Saturday, April 18, 2015

Of Nuns and Men

The Vatican takes one step backward.

The nuns take one step forward and promise to be good.

We call it progress, but it's very sad.

The photo tells the whole story: four women sitting on one side of the table, two men on the other side, one in white, one in black.

The women outnumber the men, but the men hold 99% of the power.  No Pope has ever before met with nuns from the Leadership Conference of Women Religious, a US group representing 80% of nuns in the US.

The women are smiling nicely at the Pope and his assistant, their hands in their laps.  The Pope is grinning.  The man in black is looking down, expressionless.  

In 2008 the Vatican's Congregation for the Doctrine of the Faith began an inquisition of the LCWR.  Inquisition is not a figurative term here.  This congregation is the branch of the church that actually ran the Inquisition for several centuries.  

The reason for the 2008 attack?  Doctrine defenders charged that the LCWR had deviated from church doctrine and promoted "radical feminist themes incompatible with the Catholic faith."

Such as "spending more time working against poverty and social injustice than abortion and same-sex marriage," as Laurie Goodstein of the NY Times summed it up.

They were also "protesting the Holy See's actions regarding the question of women's ordination."

Pretty radical to suggest that maybe, possibly, women should serve as priests alongside men.

The correct stance for Catholics is silence on any issue with which they disagree with Rome.  To speak or publish discussion on these issues can get you fired from a Catholic university, hospital, or religious order.  Take for example Father Roy Bourgeois, who was dismissed from being a Maryknoll brother.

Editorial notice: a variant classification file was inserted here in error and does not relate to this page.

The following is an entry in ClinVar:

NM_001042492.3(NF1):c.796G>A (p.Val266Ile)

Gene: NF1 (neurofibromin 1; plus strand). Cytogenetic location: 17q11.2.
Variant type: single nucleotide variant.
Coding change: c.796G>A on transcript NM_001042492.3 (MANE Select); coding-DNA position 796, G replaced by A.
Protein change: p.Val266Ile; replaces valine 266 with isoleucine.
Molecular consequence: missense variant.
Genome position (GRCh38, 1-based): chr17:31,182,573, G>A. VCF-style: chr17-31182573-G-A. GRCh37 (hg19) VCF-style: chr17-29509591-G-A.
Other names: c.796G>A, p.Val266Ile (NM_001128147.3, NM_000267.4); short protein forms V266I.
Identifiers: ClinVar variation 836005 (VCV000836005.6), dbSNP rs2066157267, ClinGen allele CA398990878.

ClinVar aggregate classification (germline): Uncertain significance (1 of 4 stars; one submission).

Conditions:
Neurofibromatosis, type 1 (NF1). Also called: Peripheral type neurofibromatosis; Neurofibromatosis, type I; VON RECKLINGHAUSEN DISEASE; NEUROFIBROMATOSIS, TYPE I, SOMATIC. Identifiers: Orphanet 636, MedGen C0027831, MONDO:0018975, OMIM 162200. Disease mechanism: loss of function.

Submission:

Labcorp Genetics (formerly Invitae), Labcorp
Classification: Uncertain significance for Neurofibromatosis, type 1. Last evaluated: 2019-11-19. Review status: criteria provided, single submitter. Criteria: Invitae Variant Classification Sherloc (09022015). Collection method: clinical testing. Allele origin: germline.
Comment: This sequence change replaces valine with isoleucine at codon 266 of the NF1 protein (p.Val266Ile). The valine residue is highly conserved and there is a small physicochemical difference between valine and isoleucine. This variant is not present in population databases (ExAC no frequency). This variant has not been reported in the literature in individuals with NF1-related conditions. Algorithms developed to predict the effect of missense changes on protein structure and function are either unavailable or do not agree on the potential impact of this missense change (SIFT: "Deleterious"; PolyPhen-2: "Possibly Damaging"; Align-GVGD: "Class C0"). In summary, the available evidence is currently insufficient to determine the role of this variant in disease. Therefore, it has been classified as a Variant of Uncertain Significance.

In 2012 the Vatican appointed three bishops to work over the LCWR and get it into obedient shape.

After much outrage, including the whole Nuns on the Bus cross-country tours of protest, the nuns have finally been heard.  

Pope Francis spent almost an hour with four representatives of the LCWR. Eileen Burke-Sullivan, vice provost of a small Jesuit university in Nebraska, called it "an extravagant amount of papal time," as quoted by Goodstein in the NY Times.

Extravagant.  The Pope tossed fifty minutes to these women, like a tourist throwing $50 at a beggar in India.  

In exchange, the nuns promised "to promote a scholarly rigor that will ensure theological accuracy and help avoid statements that are ambiguous with regard to church doctrine or could be read as contrary to it."  

Furthermore, they will select the speakers and programs for their conferences more carefully.

What the hell does that mean?  The speakers will be sworn not to discuss women's ordination, birth control, or acceptance of gays and lesbians?

I was happy at first when I heard this news.  It sounded like progress.

But now I see what the nuns have conceded in order to get this lovely rapprochement with their male superiors.  Now the deal doesn't sound so good.

Business as usual.  Men in power, women patted on the head.

Nevertheless, change will come.  Here's the time line I expect:

2015 - Persecution of uppity nuns ends.
2020 - Women are ordained as deacons in the Roman Catholic Church.
2030 - Very few monks and nuns still living, not enough male priests to hold Masses at all the churches in the world; number of irregularly ordained women priests world-wide now over 1000.  
2040 - Congregations and councils begin work on how to admit to abundant records of women serving as priests and bishops in the first several centuries of Christianity.
2050 - Roman Catholic Church regularizes ordination of women to the priesthood.

See also:

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